As the Olympic flame is extinguished in Sochi, homophobia is still burning bright

We are endlessly inspired by the passion and bravery of activists

Ruth Hunt
Sunday 23 February 2014 16:28

Athletes and media from around the world will soon pack up and return home after two weeks in Sochi. The Winter Olympic Games have been an exercise in public relations for a nation seeking to restate its place as a global power and President Putin has delivered a dazzling spectacle of dizzying proportions for the world's entertainment.

When the world media reflect back on these Games they will record stories of ceremonies and sporting celebrations. But the story that must continue to be told long after the Games is that of the state-sponsored oppression of lesbian, gay, bisexual and transgender (LGBT) people in Russia.

The world's gaze over the past two weeks, and in the run up to the Games, has thrown a blinding light on how LGBT people in Russia are hunted and persecuted simply for how they were born. So called ‘propaganda’ laws have been installed at a federal level that prohibit even neutral public discussion of same-sex relationships. LGBT people are all too often brutally attacked in the name of upholding traditional values.

The focus on Russia has been intense, but we mustn't forget that homophobia can be found in all countries on all continents. Most recently in India the nation’s top court re-criminalised gay sex and Uganda’s parliament has passed draconian laws which will, should the President not intervene, further criminalise homosexuality. The lives of LGBT people in those countries, and many many more, tell the story of daily homophobia and transphobia without recourse to justice.

In many countries it would be understandable for LGBT people to be devoid of hope. But our work with organisations and individual activists across the globe has shown that hope still burns bright. At Stonewall we are endlessly inspired by the passion and bravery of the activists we work with who, in some of the most difficult situations, are standing up, speaking out and achieving change. We have no doubt that they will eventually achieve their goals and we will stand shoulder to shoulder with them as they do so.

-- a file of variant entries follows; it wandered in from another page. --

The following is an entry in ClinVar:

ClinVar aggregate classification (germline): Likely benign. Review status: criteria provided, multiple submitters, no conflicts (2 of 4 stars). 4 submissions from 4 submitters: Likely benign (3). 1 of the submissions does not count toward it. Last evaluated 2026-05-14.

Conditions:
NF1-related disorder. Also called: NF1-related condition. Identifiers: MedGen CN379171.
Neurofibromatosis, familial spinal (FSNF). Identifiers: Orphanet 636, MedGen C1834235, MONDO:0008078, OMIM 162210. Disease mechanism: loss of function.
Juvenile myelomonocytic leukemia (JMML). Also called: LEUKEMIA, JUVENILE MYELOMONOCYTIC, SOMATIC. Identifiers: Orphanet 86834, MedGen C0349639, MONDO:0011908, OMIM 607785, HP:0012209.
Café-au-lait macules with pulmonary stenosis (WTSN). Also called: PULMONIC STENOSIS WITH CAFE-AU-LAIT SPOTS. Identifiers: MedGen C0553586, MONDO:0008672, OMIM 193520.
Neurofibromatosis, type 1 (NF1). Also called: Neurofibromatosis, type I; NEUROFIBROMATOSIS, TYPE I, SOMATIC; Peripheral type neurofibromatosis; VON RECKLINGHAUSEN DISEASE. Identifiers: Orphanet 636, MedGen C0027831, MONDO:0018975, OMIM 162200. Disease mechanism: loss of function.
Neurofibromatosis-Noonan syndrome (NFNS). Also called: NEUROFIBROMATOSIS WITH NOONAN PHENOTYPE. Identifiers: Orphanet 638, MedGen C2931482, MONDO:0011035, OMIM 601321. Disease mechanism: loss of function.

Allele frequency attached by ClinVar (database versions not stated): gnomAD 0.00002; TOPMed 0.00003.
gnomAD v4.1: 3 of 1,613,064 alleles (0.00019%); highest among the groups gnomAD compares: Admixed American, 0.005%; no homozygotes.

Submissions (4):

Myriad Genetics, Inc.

Stonewall was founded 25 years ago to challenge injustices in Britain and it is as a result of the hope, passion and bravery of so many, that we stand on the eve of the first same-sex marriages and full legal equality for lesbian, gay and bisexual people. But our story isn't solely one of triumph. It was only 25 years ago that Britain introduced its own 'propaganda' ban in the form of the reviled Section 28. Whilst that law was repealed over a decade ago, its legacy lives on today in the endemic levels of homophobic bullying in schools and the scandalous levels of suicide and self-harm among young gay people. It reminds us all that the journey to true equality, not just in law, is a long bumpy one.

And at Stonewall our journey continues. We will continue to change hearts and minds in streets, schools, churches and homes to demonstrate that everyone has the right to love who they love free from fear, prejudice and persecution. We have a responsibility too, to share our experiences from the last 25 years: we know what works and what doesn't work. We’ll continue to work with human rights defenders from across the world during their own long journeys until they can realise their goals. Lots has been achieved, but there remains lots to do.

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